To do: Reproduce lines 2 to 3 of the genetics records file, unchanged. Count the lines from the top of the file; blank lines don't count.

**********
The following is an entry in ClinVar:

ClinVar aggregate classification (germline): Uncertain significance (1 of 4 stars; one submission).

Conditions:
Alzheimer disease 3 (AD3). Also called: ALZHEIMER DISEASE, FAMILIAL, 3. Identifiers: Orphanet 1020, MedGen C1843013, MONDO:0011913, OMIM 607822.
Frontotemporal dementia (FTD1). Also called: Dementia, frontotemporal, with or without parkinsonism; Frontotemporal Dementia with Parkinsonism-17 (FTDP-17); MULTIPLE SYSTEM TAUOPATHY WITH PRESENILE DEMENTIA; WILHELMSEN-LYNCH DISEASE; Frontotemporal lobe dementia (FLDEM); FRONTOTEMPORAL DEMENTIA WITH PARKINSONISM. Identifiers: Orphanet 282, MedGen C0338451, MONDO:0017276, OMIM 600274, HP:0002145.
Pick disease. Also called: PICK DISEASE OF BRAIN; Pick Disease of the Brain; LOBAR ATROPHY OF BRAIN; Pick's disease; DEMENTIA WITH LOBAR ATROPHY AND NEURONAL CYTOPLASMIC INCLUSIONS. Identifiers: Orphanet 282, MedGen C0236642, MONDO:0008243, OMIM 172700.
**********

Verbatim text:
ClinVar aggregate classification (germline): Uncertain significance (1 of 4 stars; one submission).

Conditions: